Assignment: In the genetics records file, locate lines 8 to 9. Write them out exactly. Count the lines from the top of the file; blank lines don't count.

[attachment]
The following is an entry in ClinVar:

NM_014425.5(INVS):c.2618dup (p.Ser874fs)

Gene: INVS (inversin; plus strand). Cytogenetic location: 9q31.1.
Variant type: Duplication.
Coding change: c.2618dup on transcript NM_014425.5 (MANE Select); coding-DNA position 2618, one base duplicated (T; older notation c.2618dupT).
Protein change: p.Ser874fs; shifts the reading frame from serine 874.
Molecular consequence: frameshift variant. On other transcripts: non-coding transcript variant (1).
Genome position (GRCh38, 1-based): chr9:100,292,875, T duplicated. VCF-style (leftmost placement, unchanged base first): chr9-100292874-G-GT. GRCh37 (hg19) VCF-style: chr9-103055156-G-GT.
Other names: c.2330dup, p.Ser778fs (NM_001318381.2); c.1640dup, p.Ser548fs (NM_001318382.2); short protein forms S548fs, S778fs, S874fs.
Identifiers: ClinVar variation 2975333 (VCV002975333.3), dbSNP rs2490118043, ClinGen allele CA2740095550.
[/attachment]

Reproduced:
Genome position (GRCh38, 1-based): chr9:100,292,875, T duplicated. VCF-style (leftmost placement, unchanged base first): chr9-100292874-G-GT. GRCh37 (hg19) VCF-style: chr9-103055156-G-GT.
Other names: c.2330dup, p.Ser778fs (NM_001318381.2); c.1640dup, p.Ser548fs (NM_001318382.2); short protein forms S548fs, S778fs, S874fs.